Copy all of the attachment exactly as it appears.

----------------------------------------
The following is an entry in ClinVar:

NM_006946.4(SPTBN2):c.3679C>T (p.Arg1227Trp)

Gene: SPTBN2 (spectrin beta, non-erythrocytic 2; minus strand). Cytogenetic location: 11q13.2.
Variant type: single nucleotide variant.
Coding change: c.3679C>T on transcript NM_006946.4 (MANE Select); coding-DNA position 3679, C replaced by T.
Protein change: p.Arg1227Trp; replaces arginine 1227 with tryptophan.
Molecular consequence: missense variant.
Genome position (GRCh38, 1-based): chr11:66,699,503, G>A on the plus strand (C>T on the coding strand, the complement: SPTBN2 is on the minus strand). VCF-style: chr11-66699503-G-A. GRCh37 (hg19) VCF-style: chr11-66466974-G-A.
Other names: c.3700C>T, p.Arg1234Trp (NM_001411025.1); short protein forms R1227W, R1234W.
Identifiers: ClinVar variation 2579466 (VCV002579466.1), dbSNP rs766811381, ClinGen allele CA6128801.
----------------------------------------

The following is an entry in ClinVar:

NM_006946.4(SPTBN2):c.3679C>T (p.Arg1227Trp)

Gene: SPTBN2 (spectrin beta, non-erythrocytic 2; minus strand). Cytogenetic location: 11q13.2.
Variant type: single nucleotide variant.
Coding change: c.3679C>T on transcript NM_006946.4 (MANE Select); coding-DNA position 3679, C replaced by T.
Protein change: p.Arg1227Trp; replaces arginine 1227 with tryptophan.
Molecular consequence: missense variant.
Genome position (GRCh38, 1-based): chr11:66,699,503, G>A on the plus strand (C>T on the coding strand, the complement: SPTBN2 is on the minus strand). VCF-style: chr11-66699503-G-A. GRCh37 (hg19) VCF-style: chr11-66466974-G-A.
Other names: c.3700C>T, p.Arg1234Trp (NM_001411025.1); short protein forms R1227W, R1234W.
Identifiers: ClinVar variation 2579466 (VCV002579466.1), dbSNP rs766811381, ClinGen allele CA6128801.